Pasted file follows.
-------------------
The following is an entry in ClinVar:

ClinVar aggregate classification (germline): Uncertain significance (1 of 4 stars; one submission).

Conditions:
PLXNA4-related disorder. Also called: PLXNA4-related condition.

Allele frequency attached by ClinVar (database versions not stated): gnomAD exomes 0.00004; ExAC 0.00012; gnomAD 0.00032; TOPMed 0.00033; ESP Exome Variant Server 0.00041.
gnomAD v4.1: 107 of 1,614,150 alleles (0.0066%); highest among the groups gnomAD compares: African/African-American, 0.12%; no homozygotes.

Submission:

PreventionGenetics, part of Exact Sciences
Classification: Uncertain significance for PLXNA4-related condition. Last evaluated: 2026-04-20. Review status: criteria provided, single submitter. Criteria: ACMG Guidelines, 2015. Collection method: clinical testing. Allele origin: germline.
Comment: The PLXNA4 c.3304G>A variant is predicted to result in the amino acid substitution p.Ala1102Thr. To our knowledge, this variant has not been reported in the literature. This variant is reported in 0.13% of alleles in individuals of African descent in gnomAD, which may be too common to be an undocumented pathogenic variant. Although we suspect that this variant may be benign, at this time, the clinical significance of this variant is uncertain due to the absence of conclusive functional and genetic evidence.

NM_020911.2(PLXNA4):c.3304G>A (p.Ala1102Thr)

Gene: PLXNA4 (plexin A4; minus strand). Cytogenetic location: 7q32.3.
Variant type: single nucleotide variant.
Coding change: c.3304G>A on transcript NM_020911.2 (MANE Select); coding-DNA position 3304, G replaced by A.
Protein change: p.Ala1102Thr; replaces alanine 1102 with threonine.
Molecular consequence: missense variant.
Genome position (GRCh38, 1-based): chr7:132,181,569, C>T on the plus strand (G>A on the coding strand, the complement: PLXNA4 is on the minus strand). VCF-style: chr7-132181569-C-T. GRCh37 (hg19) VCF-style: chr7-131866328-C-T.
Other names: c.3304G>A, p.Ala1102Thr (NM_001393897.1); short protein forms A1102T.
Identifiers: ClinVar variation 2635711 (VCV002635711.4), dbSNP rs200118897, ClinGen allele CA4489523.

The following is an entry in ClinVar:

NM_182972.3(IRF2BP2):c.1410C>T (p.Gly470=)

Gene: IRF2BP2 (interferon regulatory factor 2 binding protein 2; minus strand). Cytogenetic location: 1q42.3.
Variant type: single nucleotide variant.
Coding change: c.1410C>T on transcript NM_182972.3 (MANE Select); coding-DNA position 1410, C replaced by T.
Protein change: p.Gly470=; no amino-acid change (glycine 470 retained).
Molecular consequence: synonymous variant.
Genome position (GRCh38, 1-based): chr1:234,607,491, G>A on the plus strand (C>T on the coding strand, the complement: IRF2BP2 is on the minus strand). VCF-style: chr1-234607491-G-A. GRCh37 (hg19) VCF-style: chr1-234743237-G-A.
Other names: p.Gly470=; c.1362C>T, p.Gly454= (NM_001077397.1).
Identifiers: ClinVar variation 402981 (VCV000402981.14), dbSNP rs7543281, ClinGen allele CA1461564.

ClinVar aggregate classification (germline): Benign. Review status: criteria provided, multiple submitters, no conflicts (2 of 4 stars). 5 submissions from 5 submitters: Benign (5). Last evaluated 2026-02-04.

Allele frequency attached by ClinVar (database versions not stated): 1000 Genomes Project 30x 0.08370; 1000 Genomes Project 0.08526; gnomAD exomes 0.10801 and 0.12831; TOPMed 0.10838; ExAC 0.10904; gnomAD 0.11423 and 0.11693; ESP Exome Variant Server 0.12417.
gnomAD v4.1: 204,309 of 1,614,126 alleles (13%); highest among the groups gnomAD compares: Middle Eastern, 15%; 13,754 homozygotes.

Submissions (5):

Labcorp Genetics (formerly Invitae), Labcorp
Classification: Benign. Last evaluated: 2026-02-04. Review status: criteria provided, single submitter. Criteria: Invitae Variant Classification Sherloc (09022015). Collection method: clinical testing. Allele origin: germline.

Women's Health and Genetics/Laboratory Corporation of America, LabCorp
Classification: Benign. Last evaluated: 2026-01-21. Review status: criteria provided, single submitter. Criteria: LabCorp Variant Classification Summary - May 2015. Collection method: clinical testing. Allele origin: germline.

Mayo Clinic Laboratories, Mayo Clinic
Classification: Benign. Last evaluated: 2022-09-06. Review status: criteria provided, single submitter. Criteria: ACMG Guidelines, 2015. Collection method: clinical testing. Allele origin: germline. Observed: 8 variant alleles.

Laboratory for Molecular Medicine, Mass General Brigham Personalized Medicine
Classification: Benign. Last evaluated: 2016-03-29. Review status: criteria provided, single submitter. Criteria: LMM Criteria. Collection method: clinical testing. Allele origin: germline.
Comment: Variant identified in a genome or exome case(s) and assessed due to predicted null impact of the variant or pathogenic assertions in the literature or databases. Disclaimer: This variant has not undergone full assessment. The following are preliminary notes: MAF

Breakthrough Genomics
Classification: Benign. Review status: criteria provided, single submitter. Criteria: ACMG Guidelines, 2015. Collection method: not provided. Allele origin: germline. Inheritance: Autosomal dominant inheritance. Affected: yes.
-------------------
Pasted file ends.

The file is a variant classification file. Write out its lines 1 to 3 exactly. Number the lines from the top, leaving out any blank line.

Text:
The following is an entry in ClinVar:

ClinVar aggregate classification (germline): Uncertain significance (1 of 4 stars; one submission).

Conditions: